Product Information

CAS Number:


Chemical and physical data

Formula : CL

Atomic Mass: 35.453 u

Density : 3.2 g/L

Melting point : −101.5 °C

Boiling point : −34.04 °C

 Other Names

Diatomic chlorine

Chlorine Gas


Liquified Chlorine gas


What is chlorine?

Chlorine’s disinfection properties have helped improve the lives of billions of people around the world. Chlorine also is an essential chemical building block, used to make many products that contribute to public health and safety, advanced technology, nutrition, security and transportation. Food, water and medicines, computers and cell phones all depend on chlorine chemistry. Chlorine chemistry also is used in the manufacture of numerous products ranging from solar panels, to bullet-resistant vests, paint.

History and Uses:

Since it combines directly with nearly every element, chlorine is never found free in nature. Chlorine was first produced by Carl Wilhelm Scheele, a Swedish chemist, when he combined the mineral pyrolusite (MnO2) with hydrochloric acid (HCl) in 1774. Today, most chlorine is produced through the electrolysis of aqueous sodium chloride (NaCl).

Chlorine is commonly used as an antiseptic and is used to make drinking water safe and to treat swimming pools. Large amounts of chlorine are used in many industrial processes, such as in the production of paper products, plastics, dyes, textiles, medicines, antiseptics, insecticides, solvents and paints.

Two of the most familiar chlorine compounds are sodium chloride (NaCl) and hydrogen chloride (HCl). Sodium chloride, commonly known as table salt, is used to season food and in some industrial processes. Hydrogen chloride, when mixed with water (H2O), forms hydrochloric acid, a strong and commercially important acid. Other chlorine compounds include: chloroform (CHCl3), carbon tetrachloride (CCl4), potassium chloride (KCl), lithium chloride (LiCl), magnesium chloride (MgCl2) and chlorine dioxide (ClO2).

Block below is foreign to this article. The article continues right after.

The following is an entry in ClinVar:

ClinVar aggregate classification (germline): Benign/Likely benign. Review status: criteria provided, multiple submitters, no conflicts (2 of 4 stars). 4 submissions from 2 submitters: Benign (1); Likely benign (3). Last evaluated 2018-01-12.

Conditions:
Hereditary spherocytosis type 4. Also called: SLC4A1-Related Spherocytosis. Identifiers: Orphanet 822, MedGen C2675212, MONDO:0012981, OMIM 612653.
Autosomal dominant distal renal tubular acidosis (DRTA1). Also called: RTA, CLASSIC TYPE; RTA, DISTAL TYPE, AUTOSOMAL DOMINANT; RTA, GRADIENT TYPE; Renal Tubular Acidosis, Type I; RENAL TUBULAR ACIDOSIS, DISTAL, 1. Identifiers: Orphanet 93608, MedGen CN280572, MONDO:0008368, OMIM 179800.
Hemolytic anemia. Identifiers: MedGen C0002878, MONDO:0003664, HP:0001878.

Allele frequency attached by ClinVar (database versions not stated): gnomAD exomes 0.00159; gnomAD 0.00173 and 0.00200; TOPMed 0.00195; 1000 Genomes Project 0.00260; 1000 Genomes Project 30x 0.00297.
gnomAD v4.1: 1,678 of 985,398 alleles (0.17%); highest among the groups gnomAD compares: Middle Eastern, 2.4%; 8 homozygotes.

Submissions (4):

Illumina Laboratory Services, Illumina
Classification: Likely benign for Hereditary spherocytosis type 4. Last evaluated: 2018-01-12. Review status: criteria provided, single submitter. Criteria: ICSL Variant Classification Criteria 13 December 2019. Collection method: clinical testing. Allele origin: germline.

Chlorine is a very dangerous material. Liquid chlorine burns the skin and gaseous chlorine irritates the mucus membranes. Concentrations of the gas as low as 3.5 parts per million can be detected by smell while concentrations of 1000 parts per million can be fatal after a few deep breaths.

Why Do Swimming Pools Need Chlorine?

Most of us are used to the idea that swimming pools need chlorine. We know that it keeps the pool clean, but we also know that there are downsides. It is common knowledge that too much chlorine can produce an unpleasant chemical odor, make your skin irritated, cause red eyes, and even dye your green. The fact is, chlorine is a widely misunderstood chemical. Its role in swimming pool sanitation is critical, and when used correctly it is actually completely safe.

Applications of chlorine


Chlorine chemistry helps keep drinking water and swimming pools safe. Before cities began routinely treating drinking water with chlorine-based disinfectants, thousands died every year from waterborne diseases such as cholera, typhoid fever, dysentery and hepatitis A. Chlorine-based pool and spa disinfectants help keep recreational waters safe by destroying waterborne pathogens that can result in illnesses, such as diarrhea, swimmer’s ear or skin rashes, including athlete’s foot.

Household Disinfectant

Chlorine chemistry is used to manufacture household chlorine bleach, which whitens and disinfects clothes and disinfects kitchen and bathroom surfaces. Diluted bleach and water solutions are especially effective at killing germs that may be found on household surfaces that make people sick, including the norovirus and seasonal flu.


Chlorine compounds are widely used in the food industry to kill bacteria and disinfect.
Examples include treating pasteurizer cooling water, washing fruit and vegetables and
disinfecting food contact surfaces.


Chlorine chemistry is critical to manufacturing medicines we depend on, including some that help lower cholesterol, control arthritis pain and relieve allergy symptoms. The products of chlorine chemistry can also be found in blood bags, medical devices and surgical stitches. Chlorine chemistry is also used to manufacture contact lenses, safety glasses and respiratory inhalers.

Energy and Environment

Chlorine chemistry plays an important role in harnessing solar energy, purifying the silicon in grains of sand and helping transform them into solar panel chips. Wind turbine blades made from chlorine-based epoxy resins help convert wind power into electricity.

Advanced Technology

Chlorine chemistry is used to manufacture fast processors that power smart phones, tablets, and computers. Chlorine chemistry is also used to manufacture residential and commercial air conditioning refrigerants, hybrid car batteries and high-performance magnets.

Defense and Law Enforcement

Chlorine chemistry is used to manufacture bullet-resistant vests worn by soldiers and police officers. Chlorine chemistry is also used to produce parachutes and night vision goggles as well as cockpit canopies and missile guidance technologies.


Chlorine chemistry is used on planes, trains, automobiles, and boats, in the manufacture of seat cushions, bumpers, brake fluid and airbags that help keep passengers safe and comfortable. Chlorine chemistry is also used to manufacture shatter-resistant windows, wire and cable, steel hulls, and navigation systems.


Chlorine is an important chemical element in water treatment, disinfectants in bleach, and sanitizer. Chlorine is also used in the manufacture of a wide range of everyday items.